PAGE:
Production music (also known as stock music or library music) is the name given to recorded music that can be licensed to customers for use in film, television, radio and other media.
Production music libraries own all of the copyrights of their music. This is so it can be licensed without the composer’s permission, as is necessary in licensing music from normal publishers. Operating in this way makes the process of sourcing music much more convenient and affordable for media creatives.
License or synchronisation fees
These are the fees paid upfront to the library for permission to synchronise its music to a piece of film, video or audio (like on the radio). These fees can range from a few pounds for an internet usage, to thousands for a large TV network. Libraries often split these fees with the composer of the music. In the UK, license fees for production music are nationally standardised and set by the Mechanical-Copyright Protection Society (MCPS). In the US, non-mcps members and elsewhere, libraries are free to determine their own license fees.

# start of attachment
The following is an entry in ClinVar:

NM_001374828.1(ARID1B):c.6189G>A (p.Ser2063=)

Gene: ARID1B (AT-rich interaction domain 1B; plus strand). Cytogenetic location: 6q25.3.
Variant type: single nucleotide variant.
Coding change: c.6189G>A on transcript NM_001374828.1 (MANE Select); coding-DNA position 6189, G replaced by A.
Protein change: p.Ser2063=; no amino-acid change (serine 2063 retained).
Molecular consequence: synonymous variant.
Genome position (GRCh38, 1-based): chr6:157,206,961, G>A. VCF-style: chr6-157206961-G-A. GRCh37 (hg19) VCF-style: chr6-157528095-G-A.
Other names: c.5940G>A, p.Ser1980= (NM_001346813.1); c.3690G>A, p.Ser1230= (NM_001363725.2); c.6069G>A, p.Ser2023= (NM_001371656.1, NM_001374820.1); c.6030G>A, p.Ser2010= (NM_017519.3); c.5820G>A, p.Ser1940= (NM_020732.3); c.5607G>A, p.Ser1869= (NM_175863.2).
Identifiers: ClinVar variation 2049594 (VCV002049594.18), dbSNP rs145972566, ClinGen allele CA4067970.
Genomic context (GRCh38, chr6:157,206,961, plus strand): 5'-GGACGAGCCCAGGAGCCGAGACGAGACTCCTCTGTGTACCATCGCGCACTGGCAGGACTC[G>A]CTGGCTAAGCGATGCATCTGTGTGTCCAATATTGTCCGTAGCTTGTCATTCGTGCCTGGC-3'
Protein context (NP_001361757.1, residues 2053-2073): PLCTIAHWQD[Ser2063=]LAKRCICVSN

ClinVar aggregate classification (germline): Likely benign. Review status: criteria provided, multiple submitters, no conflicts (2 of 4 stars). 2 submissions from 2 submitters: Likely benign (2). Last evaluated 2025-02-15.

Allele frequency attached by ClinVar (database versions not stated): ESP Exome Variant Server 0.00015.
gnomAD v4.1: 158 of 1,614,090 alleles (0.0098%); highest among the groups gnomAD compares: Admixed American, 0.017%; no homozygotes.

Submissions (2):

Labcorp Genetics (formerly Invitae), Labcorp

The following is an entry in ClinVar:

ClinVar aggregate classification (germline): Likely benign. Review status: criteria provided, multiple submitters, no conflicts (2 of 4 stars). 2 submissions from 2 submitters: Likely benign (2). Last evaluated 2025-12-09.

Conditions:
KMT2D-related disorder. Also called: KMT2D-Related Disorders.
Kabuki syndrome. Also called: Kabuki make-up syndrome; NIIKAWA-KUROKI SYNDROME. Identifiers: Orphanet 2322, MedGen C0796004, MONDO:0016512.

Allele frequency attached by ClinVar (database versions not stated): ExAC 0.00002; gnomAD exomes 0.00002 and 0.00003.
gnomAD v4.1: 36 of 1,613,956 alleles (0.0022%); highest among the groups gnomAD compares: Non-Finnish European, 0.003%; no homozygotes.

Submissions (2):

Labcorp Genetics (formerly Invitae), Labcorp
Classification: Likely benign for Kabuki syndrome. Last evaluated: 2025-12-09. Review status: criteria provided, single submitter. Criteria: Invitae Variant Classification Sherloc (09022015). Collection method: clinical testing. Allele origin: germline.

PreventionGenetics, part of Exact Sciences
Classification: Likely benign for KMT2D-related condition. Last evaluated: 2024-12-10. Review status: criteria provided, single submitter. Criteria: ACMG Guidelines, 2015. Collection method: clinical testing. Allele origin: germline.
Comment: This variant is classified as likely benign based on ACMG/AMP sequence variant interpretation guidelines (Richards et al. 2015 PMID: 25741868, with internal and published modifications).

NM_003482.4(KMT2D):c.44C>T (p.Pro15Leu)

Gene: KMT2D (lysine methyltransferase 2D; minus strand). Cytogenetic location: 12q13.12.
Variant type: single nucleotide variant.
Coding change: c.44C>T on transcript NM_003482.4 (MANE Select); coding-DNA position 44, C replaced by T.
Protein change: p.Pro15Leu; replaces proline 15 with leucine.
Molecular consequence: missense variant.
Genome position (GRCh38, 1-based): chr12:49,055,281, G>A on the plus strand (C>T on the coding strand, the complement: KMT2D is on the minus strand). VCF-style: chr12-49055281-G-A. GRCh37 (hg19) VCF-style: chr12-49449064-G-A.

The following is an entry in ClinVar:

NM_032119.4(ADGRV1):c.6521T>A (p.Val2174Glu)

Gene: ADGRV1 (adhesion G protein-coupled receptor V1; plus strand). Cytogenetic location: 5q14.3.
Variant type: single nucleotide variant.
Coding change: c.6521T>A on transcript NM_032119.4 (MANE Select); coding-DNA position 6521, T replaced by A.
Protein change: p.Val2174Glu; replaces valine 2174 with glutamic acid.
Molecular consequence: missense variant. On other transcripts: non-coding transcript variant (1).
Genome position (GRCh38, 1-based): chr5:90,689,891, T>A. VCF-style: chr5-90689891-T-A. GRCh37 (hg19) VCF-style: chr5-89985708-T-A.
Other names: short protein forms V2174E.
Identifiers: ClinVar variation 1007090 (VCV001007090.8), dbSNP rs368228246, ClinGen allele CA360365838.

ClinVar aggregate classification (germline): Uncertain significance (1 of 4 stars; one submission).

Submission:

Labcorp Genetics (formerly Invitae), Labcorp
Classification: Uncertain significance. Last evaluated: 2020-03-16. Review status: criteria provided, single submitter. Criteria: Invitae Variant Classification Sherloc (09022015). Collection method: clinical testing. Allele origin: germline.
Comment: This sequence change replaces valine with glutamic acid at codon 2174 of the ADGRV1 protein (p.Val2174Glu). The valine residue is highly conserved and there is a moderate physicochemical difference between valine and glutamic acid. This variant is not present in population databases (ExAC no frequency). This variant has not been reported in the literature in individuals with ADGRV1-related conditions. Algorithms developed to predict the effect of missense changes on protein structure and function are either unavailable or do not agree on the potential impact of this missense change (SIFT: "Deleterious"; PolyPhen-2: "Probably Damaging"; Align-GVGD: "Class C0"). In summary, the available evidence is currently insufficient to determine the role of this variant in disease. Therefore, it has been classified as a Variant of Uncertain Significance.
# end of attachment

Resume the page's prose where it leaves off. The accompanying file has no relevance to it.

Performance income (or performance royalties)
Performance income is generated when music is performed in public – for example, on television or radio. The producer of the show or film that has licensed the music does not pay these fees. Instead, fees are paid annually by broadcasters (such as television networks and radio stations) to performing rights organisations (PRO’s) such as ASCAP, BMI and SESAC in the US and the PRS in the UK, who then distribute income among their members. To ensure it is distributed fairly and accurately, most broadcasters are required to keep note of what music they have broadcast and for how long. This information is then used by the performance societies to allocate income to their members. Typically, a library will receive 50 percent of the performance income (this is known as the publisher’s share), with the composer receiving the remaining 50 percent.
Further info – http://www.mpaonline.org.uk/music_publishing